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System: Ubuntu 12.04
Compiler: gcc (version: 4.6.3)

My idea is to write a client-server application to exchange data via the serial port.

But my problem is, when I execute the code-snippet below, open returns the same file descriptor if I start two independent processes:

The first process opens "/dev/ttyS0".
The 2nd process opens "dev/ttyS1".

    serialPortDescriptor = open(portName,
                                O_RDWR | O_NOCTTY | O_NDELAY | O_EXCL);
if (serialPortDescriptor == INVALID_SERIALPORT_DESCRIPTOR) {

Is it normal that open returns the identical file descriptor value for different devices/pathnames ("dev/ttyS1" and "dev/ttyS0" respecively) in two different processes/programs?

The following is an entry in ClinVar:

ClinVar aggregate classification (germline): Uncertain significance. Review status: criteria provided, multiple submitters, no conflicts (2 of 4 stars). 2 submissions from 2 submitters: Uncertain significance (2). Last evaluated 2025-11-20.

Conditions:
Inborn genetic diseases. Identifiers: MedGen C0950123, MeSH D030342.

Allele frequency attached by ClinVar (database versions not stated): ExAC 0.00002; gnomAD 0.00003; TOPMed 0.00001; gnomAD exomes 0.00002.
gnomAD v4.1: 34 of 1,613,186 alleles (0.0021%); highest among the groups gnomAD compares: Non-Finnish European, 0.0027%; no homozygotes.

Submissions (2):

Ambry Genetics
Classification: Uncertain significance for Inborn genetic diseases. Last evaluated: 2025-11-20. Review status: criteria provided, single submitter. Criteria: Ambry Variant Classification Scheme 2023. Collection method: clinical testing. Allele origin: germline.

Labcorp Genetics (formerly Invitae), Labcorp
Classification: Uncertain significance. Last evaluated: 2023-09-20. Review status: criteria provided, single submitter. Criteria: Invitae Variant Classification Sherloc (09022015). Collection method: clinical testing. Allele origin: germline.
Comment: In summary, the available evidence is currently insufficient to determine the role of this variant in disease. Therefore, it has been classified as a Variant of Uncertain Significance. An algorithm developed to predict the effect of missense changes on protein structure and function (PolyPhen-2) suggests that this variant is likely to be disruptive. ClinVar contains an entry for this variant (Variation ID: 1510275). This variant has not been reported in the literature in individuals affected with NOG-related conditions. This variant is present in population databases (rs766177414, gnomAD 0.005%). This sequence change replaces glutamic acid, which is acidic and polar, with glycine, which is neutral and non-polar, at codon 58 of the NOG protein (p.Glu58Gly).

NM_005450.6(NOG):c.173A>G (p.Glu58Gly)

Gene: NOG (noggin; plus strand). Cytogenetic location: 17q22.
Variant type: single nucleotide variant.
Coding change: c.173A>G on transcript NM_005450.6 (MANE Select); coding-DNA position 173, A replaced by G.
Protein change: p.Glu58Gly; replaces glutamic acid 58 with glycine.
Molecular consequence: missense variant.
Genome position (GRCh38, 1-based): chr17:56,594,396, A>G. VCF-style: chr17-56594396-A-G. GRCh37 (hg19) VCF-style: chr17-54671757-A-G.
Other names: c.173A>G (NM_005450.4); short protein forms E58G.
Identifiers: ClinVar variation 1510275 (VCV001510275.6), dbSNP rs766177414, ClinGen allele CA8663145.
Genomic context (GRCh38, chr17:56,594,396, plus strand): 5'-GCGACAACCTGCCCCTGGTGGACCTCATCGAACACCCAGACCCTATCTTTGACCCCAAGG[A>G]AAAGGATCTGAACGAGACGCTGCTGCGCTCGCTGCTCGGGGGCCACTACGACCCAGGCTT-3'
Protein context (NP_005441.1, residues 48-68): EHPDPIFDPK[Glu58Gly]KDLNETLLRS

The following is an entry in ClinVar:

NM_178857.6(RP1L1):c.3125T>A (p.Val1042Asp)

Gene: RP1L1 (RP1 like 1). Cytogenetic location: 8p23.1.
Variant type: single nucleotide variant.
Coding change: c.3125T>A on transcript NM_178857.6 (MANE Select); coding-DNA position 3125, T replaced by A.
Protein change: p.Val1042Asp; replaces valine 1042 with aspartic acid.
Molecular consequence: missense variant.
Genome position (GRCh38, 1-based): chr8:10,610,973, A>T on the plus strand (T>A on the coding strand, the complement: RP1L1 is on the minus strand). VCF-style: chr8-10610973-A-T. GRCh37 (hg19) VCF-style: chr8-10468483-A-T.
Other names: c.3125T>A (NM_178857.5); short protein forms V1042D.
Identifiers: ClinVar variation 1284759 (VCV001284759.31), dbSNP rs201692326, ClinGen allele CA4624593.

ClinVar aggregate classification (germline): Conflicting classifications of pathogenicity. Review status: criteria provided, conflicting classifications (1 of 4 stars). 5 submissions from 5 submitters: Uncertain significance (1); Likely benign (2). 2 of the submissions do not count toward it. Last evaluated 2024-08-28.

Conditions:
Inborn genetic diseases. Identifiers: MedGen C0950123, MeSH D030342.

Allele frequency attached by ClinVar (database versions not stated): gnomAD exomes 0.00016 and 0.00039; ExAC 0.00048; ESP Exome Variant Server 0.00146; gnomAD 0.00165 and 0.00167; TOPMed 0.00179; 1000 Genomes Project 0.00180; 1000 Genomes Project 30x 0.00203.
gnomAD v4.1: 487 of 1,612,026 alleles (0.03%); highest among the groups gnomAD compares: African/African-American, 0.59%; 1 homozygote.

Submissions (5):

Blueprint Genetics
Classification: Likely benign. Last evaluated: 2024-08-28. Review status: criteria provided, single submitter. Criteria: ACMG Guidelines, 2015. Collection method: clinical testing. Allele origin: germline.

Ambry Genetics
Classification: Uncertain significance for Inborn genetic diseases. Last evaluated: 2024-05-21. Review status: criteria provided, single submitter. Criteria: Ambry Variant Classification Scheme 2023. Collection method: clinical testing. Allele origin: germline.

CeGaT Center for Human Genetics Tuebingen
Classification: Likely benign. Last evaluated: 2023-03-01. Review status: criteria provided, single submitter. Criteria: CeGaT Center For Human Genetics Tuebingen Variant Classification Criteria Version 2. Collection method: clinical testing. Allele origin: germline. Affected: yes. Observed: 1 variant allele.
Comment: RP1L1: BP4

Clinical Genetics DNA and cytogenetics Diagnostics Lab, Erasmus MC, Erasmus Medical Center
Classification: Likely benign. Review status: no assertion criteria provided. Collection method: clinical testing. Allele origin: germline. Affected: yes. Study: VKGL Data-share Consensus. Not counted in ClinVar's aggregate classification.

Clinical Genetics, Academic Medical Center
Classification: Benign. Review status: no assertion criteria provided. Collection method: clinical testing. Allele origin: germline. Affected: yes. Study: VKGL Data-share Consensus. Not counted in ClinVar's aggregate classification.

share|improve this question
Every process has its own standard input, which is always file descriptor 0. Similarly with standard output and standard error (1 and 2). Any number of processes can have a file descriptor 3 open; typically, they will be open to many different files or devices, some for input only, some for output only, some for both. – Jonathan Leffler Dec 7 '12 at 20:07
Thank you! Now its clear! – Regina Balusz Dec 7 '12 at 20:25
up vote 3 down vote accepted

It's totally normal. File descriptor is just an offset into in-kernel per-process open file table.

share|improve this answer
in some OS it may be that, in some other it may be something else, but what it is is not a unique ID, just unique to the process. I see that it is specifically linux here, but fd's are std lib and so may be implemented differently in different os's – Grady Player Feb 13 '14 at 14:20
Well, not really a library thing, more like kernel syscall interface. – Nikolai N Fetissov Feb 13 '14 at 15:58

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